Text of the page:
When I was on the high school PTO, the year after my oldest daughter graduated, an agency came to us and asked us to help fund prep-school for a kid who was awarded a four-year football scholarship to a state university, but was unable to accept it because he had failed to attend class his last semester and didn’t graduate. My daughter, with college freshman clarity, said “Yeah, he had time to get his girlfriend pregnant, but not to go to class.” (This daughter, by the way, was a Division 1 athlete at an Ivy League school, which doesn’t give athletic scholarships.)
We politely declined to fund the prep-school, feeling that we would then need to send an equal amount to each every other kid who didn’t graduate.
It gets harder and harder to recognize satire on education.
So, let me get this right. If you take the class, you know more about the subject than if you didn’ take the class. If you take the class and study, you do better than if you take the class and don’t study. If you take the class, don’t study, sit there passively and don’t engage, you will know a small amount about the subject , but less than someone who engages. WHO THE HELL WAS PAID TO DO THIS STUDY? I’m so glad that was finally explained to me as an educator for 25 years. I just couldn’t have figured that out myself.
Thanks Diane. With the absurd nature of what is happening in education now, I just couldn’t tell!! Sad, isn’t it!!
I recognize that it’s often difficult to tell satires from reality.
A few giveaways: there is no Peutetre University, nor will there ever be, since “peut-être” is French for “perhaps.”
The principal’s last name, “Nekogda,” is Russian for “there is no time.” “Mne nekogda” means “I have no time.”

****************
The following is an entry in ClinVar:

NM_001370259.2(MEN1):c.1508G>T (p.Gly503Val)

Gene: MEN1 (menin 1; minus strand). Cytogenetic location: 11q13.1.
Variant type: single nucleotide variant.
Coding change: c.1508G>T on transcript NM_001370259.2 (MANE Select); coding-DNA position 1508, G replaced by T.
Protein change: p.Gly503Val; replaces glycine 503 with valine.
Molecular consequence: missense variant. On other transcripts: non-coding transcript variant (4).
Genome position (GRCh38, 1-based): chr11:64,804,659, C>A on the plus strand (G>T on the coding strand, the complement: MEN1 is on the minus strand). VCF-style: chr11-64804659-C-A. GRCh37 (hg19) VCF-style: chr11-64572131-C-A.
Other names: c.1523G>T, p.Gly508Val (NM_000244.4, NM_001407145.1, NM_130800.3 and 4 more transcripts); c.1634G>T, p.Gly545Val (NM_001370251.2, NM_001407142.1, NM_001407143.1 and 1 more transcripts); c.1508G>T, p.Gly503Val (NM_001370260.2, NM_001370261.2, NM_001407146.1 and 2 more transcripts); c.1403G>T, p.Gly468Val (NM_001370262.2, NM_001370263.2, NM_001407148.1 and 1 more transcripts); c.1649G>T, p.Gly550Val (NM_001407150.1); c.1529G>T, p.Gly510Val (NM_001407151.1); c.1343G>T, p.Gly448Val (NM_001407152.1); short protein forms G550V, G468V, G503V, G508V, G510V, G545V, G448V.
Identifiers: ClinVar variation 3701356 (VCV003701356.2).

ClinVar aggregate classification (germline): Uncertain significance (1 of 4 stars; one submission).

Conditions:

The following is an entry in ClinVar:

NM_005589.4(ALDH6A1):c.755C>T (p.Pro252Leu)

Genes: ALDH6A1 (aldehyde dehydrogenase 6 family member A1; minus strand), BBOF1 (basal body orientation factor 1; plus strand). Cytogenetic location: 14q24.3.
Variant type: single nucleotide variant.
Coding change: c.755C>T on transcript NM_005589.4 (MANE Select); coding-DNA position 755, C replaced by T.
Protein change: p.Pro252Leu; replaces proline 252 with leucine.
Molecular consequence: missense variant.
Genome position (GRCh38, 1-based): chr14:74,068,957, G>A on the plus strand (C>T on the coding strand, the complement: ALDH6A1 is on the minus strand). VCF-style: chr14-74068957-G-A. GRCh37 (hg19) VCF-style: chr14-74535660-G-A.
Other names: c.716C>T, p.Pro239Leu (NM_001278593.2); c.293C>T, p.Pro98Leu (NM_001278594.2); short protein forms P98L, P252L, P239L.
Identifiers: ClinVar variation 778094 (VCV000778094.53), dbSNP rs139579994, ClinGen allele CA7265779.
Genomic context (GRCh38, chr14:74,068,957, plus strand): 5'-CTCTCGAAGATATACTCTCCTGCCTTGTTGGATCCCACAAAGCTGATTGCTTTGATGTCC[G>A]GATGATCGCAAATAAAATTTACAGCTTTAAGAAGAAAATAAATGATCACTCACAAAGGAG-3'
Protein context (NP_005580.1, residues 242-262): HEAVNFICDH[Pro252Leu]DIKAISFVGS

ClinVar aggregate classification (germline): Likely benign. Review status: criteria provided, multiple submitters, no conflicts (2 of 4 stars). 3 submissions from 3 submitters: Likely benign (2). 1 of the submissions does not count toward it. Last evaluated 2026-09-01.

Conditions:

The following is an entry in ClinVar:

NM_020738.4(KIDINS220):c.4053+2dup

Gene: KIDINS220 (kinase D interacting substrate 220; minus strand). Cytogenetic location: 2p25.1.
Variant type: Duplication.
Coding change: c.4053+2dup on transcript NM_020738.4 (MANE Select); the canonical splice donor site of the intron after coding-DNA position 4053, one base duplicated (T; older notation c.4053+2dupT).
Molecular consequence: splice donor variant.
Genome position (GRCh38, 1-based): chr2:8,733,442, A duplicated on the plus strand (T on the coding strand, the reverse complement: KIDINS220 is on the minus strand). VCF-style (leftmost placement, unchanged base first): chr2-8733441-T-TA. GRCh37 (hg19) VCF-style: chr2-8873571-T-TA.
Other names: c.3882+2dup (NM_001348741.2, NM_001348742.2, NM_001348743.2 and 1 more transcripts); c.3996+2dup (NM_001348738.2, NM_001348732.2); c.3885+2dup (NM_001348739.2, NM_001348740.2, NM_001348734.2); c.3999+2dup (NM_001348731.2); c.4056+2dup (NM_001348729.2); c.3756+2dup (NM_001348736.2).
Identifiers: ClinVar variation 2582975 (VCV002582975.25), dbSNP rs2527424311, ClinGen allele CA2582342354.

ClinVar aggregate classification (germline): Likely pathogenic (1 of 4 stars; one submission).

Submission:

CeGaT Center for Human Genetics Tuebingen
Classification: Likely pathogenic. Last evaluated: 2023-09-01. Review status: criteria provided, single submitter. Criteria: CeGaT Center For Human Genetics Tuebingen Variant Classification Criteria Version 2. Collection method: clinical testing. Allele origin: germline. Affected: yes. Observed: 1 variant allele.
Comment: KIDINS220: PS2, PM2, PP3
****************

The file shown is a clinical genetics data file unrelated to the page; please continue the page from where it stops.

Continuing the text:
Again…admitting my grasp of foreign languages leaves a lot to be desired……..my disgust with the state of the recent educational practices, the political climate, and my own extremely stressful days teaching students who make it perfectly obvious they couldn’t care less about showing respect in the classroom, have rendered me incapable of telling satire from reality. Telling, isn’t it!!
These days, it is almost impossible to tell the difference between reality and satire.
Melanie, you’re not alone.
I made it a little easier to tell which pieces on my blog are satirical. In the sidebar “About This Blog,” I provide links to the “satire” category and to my full list of satirical pieces.
Diane squared…..thank you for making me feel a bit less…….well……..perhaps gullible. After 25 years of teaching, I’m not sure I can last even another year.
Other than momentarily noting the odd names, feldspar, caulk,…I have become accustomed to expecting a serious tone to Diane Senechal’s postings. I never thought to check out the names of obscure institutions of higher learning and not having any degree, advanced or otherwise in languages, including my own, I fell for the all to common hype about the next inane educational research study, of which there are far too many. Color me naive.